Employee Safety Plan: These plans guide staff responses to student behaviours that pose a risk to the safety of staff who are supporting the student. These are formal WorkSafe documents and are kept on file in the district Health and Safety office. The Response Plan portion of this document is shared with parents

Other Tools

There are a variety of other documents which are sometimes created to assist with the implementation of a supportive plan.

Visual Agenda: This may be a simple frame such as first-then, or a more detailed agenda outlining the events of the day.
Personalized Schedule: This is typically provided for learners who spend part of their school day working in smaller space, or on alternate activities. It sometimes doubles as a data-collection tool.

Elopement Protocol: These are created for students who run away from their classroom or the school building, to ensure staff know how to respond when an incident occurs.
Escalation / De-escalation Protocol: This one-page graphic provides a snapshot of essential response strategies for staff . It outlines what to do when escalations occur.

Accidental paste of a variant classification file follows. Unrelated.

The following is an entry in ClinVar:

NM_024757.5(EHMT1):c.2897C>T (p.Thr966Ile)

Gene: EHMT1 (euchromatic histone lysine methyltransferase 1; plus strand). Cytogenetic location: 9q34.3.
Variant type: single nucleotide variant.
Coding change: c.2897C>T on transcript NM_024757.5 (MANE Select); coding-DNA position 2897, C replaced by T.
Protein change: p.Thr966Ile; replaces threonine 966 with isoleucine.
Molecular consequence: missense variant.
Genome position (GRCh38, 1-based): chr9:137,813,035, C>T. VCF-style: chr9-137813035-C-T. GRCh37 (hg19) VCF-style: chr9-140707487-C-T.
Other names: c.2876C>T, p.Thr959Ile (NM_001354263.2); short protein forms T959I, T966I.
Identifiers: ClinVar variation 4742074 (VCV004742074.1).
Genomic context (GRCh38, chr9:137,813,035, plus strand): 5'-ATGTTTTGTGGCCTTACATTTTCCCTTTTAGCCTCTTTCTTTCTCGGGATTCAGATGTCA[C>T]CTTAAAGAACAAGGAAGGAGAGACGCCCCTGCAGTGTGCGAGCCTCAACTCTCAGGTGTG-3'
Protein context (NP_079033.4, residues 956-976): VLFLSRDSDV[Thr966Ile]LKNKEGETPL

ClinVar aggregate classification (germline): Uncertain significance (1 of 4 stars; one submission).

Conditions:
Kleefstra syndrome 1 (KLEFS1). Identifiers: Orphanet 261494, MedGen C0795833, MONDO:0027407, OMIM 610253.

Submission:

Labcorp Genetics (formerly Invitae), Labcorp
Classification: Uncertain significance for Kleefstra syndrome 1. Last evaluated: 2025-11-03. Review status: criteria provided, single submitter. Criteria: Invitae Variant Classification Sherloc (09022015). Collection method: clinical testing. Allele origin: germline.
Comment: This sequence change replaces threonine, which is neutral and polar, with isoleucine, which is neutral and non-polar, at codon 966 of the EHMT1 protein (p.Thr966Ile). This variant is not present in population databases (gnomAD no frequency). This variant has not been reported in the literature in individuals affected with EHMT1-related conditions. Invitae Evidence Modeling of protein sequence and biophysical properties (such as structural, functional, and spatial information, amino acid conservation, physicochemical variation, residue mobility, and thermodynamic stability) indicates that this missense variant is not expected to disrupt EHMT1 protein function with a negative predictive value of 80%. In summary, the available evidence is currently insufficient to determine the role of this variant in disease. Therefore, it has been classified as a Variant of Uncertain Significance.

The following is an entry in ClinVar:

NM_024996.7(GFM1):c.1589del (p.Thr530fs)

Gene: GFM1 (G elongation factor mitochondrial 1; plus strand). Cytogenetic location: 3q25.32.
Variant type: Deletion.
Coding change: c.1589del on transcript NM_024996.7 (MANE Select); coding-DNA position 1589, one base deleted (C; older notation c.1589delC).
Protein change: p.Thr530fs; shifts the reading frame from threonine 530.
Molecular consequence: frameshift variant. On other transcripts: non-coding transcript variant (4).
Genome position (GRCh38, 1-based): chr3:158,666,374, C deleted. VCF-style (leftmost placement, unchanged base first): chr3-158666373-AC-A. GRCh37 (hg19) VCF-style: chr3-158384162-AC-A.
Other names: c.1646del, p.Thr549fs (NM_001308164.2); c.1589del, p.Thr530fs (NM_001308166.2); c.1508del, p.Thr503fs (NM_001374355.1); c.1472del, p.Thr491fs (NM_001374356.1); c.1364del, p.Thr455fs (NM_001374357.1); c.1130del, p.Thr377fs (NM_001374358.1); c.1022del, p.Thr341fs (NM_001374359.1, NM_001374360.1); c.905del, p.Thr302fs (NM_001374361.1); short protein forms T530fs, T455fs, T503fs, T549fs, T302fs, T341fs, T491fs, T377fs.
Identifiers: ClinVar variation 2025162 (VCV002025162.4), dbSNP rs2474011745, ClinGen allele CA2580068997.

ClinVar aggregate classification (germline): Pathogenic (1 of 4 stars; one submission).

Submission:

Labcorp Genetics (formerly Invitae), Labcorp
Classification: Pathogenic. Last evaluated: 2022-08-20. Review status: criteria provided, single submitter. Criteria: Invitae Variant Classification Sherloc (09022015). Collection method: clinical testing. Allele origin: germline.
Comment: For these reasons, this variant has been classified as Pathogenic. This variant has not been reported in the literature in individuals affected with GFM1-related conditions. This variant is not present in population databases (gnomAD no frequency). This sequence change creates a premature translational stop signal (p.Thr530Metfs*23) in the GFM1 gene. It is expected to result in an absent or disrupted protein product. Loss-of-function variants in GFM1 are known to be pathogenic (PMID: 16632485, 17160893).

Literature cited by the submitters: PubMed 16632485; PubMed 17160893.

Transition Plan: This is a plan used to guide the transition of a student between schools or to adult services. These plans are sometimes built into an IEP or Learning Plan, and are commonly used when a student with complex needs:

  • Changes schools
  • Transitions from elementary to secondary school
  • Graduates and will receive adult services.

Open Communication

While we鈥檒l do our best to stay in regular contact with you, and to plan for your child鈥檚 needs together, from time-to-time, concerns may arise.